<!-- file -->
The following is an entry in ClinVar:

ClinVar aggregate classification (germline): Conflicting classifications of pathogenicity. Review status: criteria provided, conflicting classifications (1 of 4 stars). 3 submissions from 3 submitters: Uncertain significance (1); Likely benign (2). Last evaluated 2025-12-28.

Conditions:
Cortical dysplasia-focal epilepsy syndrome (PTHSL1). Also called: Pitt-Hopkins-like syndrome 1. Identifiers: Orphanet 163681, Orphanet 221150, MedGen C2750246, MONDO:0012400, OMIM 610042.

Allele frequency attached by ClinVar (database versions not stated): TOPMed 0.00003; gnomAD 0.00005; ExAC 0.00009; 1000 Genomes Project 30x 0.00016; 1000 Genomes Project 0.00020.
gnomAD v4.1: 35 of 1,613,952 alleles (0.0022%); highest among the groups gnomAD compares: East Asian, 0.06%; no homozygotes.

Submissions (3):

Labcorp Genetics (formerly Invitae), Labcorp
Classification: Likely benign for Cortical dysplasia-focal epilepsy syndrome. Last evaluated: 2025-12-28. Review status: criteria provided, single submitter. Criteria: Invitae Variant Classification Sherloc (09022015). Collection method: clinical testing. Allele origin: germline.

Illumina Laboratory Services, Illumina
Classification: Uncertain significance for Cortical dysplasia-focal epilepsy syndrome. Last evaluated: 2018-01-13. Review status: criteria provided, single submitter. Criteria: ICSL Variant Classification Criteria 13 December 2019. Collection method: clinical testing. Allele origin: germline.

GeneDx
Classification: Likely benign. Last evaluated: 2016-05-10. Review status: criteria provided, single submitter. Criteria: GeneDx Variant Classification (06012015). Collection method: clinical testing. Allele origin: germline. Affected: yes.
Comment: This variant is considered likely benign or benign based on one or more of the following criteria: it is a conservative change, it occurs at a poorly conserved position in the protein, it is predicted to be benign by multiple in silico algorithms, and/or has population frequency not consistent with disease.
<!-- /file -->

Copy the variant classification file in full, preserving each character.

The following is an entry in ClinVar:

ClinVar aggregate classification (germline): Conflicting classifications of pathogenicity. Review status: criteria provided, conflicting classifications (1 of 4 stars). 3 submissions from 3 submitters: Uncertain significance (1); Likely benign (2). Last evaluated 2025-12-28.

Conditions:
Cortical dysplasia-focal epilepsy syndrome (PTHSL1). Also called: Pitt-Hopkins-like syndrome 1. Identifiers: Orphanet 163681, Orphanet 221150, MedGen C2750246, MONDO:0012400, OMIM 610042.

Allele frequency attached by ClinVar (database versions not stated): TOPMed 0.00003; gnomAD 0.00005; ExAC 0.00009; 1000 Genomes Project 30x 0.00016; 1000 Genomes Project 0.00020.
gnomAD v4.1: 35 of 1,613,952 alleles (0.0022%); highest among the groups gnomAD compares: East Asian, 0.06%; no homozygotes.

Submissions (3):

Labcorp Genetics (formerly Invitae), Labcorp
Classification: Likely benign for Cortical dysplasia-focal epilepsy syndrome. Last evaluated: 2025-12-28. Review status: criteria provided, single submitter. Criteria: Invitae Variant Classification Sherloc (09022015). Collection method: clinical testing. Allele origin: germline.

Illumina Laboratory Services, Illumina
Classification: Uncertain significance for Cortical dysplasia-focal epilepsy syndrome. Last evaluated: 2018-01-13. Review status: criteria provided, single submitter. Criteria: ICSL Variant Classification Criteria 13 December 2019. Collection method: clinical testing. Allele origin: germline.

GeneDx
Classification: Likely benign. Last evaluated: 2016-05-10. Review status: criteria provided, single submitter. Criteria: GeneDx Variant Classification (06012015). Collection method: clinical testing. Allele origin: germline. Affected: yes.
Comment: This variant is considered likely benign or benign based on one or more of the following criteria: it is a conservative change, it occurs at a poorly conserved position in the protein, it is predicted to be benign by multiple in silico algorithms, and/or has population frequency not consistent with disease.